**New Zealand Curriculum: **Levels 4

**Learning Progression Frameworks: **Multiplicative Thinking, Signpost 6 to Signpost 8

#### Target students

These activities are intended for students who have some strategies for addition, subtraction, and multiplication of whole numbers. They should have knowledge of many basic facts for addition, subtraction, and multiplication.

The following diagnostic questions indicate students’ understanding of rates and how to find unknown values in a rate problem. Students come to understand that both ‘between’ and ‘within’ measure strategies are valid and find the multiplicative operator that connects measure with increasing sophistication. Allow access to pencil and paper. A calculator can be used to check answers if needed. (show diagnostic questions)

The questions should be presented orally and in a written form so that the student can refer to them. The questions have been posed using a square tiles context but can be changed to other contexts that are engaging to your students, such as tukutuku panels or tapa cloth.

*Potatoes cost $3.00 per kilogram. How much do you pay for a 5-kilogram bag of potatoes?*

Note: This a problem in which the unit rate is given, and the amounts are whole numbers.

__Signs of fluency and understanding:__

Uses the multiplication fact 5 x 3 = 15 to calculate that the cost is $15.00. The student coordinates the two measures, weight in kilograms and cost/price in dollars, give the answer in appropriate units. This indicates some understanding of “per” meaning “for every.”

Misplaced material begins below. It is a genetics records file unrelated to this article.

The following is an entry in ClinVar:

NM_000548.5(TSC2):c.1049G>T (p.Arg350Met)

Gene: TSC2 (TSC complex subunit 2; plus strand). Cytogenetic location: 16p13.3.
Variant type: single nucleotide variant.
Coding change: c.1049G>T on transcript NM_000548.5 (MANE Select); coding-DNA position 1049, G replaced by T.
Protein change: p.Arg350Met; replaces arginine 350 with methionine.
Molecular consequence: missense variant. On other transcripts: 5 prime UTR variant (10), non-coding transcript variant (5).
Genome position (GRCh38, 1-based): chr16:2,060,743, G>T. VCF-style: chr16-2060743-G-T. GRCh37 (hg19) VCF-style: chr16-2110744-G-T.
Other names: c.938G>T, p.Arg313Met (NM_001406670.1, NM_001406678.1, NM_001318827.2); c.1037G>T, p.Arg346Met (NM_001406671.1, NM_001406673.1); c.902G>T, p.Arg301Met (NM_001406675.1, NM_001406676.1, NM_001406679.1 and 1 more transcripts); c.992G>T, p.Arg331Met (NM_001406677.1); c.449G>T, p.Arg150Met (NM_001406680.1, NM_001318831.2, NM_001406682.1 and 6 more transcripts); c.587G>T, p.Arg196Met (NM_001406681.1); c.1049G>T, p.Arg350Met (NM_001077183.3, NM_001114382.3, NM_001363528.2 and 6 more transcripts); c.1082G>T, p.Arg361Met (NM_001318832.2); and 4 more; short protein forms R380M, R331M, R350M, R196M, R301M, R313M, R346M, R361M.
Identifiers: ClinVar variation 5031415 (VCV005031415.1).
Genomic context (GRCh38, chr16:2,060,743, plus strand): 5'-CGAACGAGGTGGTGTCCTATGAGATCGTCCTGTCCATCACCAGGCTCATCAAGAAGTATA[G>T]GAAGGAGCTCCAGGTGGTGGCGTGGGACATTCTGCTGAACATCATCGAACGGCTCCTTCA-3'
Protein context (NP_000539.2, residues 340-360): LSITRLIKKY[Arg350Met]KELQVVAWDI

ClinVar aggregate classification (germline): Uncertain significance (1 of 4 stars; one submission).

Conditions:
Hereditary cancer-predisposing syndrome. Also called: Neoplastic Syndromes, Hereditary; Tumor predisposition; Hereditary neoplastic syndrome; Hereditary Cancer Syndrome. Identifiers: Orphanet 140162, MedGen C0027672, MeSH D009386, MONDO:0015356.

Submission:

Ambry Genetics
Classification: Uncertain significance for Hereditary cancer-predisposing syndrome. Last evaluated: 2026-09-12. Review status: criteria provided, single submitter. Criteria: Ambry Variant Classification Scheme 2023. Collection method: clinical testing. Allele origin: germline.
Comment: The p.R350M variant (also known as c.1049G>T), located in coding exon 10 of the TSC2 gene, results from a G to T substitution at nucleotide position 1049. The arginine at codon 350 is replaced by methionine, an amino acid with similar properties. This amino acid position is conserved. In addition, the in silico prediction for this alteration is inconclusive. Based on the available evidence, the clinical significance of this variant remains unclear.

__What to notice if they don’t solve the problem fluently:__

Unsure about what to do with the numbers, five and three, and may speculate that the answer is eight (5 + 3) or two (5 – 3). This indicates the student needs opportunities to solve simple problems with rates, initially with physical or diagrammatic objects.

Calculates 5 x 3 = 15 using repeated addition, i.e., 3 + 3 + 3 + 3 + 3 = 15 or skip counting, i.e., “3, 6, 9, 12, 15.” This indicates that the student needs to develop fluency with single digit multiplication. Look for understanding of rates but the correct use of units, dollars in this case.

__Supporting activity:__

Unit rates

**You pay $20 for 5 kilograms of oranges. What is the price of oranges?**

__Signs of fluency and understanding:__

Divides 20 ÷ 5 = 4 and names the answer correctly as a unit rate, “$4.00 per kilogram.”

__What to notice if they don’t solve the problem fluently:__

Unsure about what to do with the numbers, 20 and five, and may speculate that the answer is 25 (20 + 5) or 15 (20 – 5) or 100 (5 x 20). This indicates the student needs opportunities to find simple unit rates, initially with physical or diagrammatic objects.

Calculates 20 ÷ 5 = 4 using repeated subtraction or skip counting backwards, i.e., 20 – 5 – 5 – 5 – 5 = 0 but is unsure of the meaning of the quotient, four, in context. May express the quotient as a single measure, “$4.00”, rather than as a unit rate, “$4.00 per kilogram.” This indicates that the student needs experience in expressing the answers to division as rates, where appropriate, so they come to understand the significance of ‘per’ as a connection of two measures.

__Supporting activity:__

Finding unit rates

**Onions cost $6.00 for 4 kilograms. How many kilograms of onions do you get for $24.00?**

Ensure that both pencil and paper, and a calculator are available to the student and encourage them to use these tools.

__Signs of fluency and understanding:__

Creates a rate table to solve the problem, as below:

Notice that 24 is 6 multiplied by 4 so multiply 4 x 4 = 16. Interpret the result as 16 kilograms of onions.